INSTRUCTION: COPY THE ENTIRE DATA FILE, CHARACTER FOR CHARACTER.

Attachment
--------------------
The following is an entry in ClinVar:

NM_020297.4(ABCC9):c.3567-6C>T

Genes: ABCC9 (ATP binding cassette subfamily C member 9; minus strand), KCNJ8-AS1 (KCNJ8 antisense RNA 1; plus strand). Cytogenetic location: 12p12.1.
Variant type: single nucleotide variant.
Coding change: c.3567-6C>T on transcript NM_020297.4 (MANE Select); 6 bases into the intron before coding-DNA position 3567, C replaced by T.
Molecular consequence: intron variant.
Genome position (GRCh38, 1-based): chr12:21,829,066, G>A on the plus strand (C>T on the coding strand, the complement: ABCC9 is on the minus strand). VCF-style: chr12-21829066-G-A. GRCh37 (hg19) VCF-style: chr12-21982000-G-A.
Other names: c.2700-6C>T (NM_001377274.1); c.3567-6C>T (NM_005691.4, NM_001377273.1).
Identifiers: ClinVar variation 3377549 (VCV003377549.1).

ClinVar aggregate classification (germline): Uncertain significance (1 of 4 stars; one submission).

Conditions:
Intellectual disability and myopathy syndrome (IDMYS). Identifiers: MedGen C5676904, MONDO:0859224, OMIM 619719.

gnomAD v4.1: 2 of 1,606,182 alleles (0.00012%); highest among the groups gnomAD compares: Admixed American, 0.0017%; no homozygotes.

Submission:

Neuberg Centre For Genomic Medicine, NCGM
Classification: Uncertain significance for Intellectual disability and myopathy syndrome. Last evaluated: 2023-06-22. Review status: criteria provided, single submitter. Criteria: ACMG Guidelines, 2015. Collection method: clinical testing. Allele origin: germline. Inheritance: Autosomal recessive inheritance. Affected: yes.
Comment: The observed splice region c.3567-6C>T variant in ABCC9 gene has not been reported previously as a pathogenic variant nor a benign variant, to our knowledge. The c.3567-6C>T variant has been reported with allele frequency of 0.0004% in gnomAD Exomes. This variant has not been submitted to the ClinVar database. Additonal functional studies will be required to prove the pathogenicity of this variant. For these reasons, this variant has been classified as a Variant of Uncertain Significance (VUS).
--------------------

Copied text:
The following is an entry in ClinVar:

NM_020297.4(ABCC9):c.3567-6C>T

Genes: ABCC9 (ATP binding cassette subfamily C member 9; minus strand), KCNJ8-AS1 (KCNJ8 antisense RNA 1; plus strand). Cytogenetic location: 12p12.1.
Variant type: single nucleotide variant.
Coding change: c.3567-6C>T on transcript NM_020297.4 (MANE Select); 6 bases into the intron before coding-DNA position 3567, C replaced by T.
Molecular consequence: intron variant.
Genome position (GRCh38, 1-based): chr12:21,829,066, G>A on the plus strand (C>T on the coding strand, the complement: ABCC9 is on the minus strand). VCF-style: chr12-21829066-G-A. GRCh37 (hg19) VCF-style: chr12-21982000-G-A.
Other names: c.2700-6C>T (NM_001377274.1); c.3567-6C>T (NM_005691.4, NM_001377273.1).
Identifiers: ClinVar variation 3377549 (VCV003377549.1).

ClinVar aggregate classification (germline): Uncertain significance (1 of 4 stars; one submission).

Conditions:
Intellectual disability and myopathy syndrome (IDMYS). Identifiers: MedGen C5676904, MONDO:0859224, OMIM 619719.

gnomAD v4.1: 2 of 1,606,182 alleles (0.00012%); highest among the groups gnomAD compares: Admixed American, 0.0017%; no homozygotes.

Submission:

Neuberg Centre For Genomic Medicine, NCGM
Classification: Uncertain significance for Intellectual disability and myopathy syndrome. Last evaluated: 2023-06-22. Review status: criteria provided, single submitter. Criteria: ACMG Guidelines, 2015. Collection method: clinical testing. Allele origin: germline. Inheritance: Autosomal recessive inheritance. Affected: yes.
Comment: The observed splice region c.3567-6C>T variant in ABCC9 gene has not been reported previously as a pathogenic variant nor a benign variant, to our knowledge. The c.3567-6C>T variant has been reported with allele frequency of 0.0004% in gnomAD Exomes. This variant has not been submitted to the ClinVar database. Additonal functional studies will be required to prove the pathogenicity of this variant. For these reasons, this variant has been classified as a Variant of Uncertain Significance (VUS).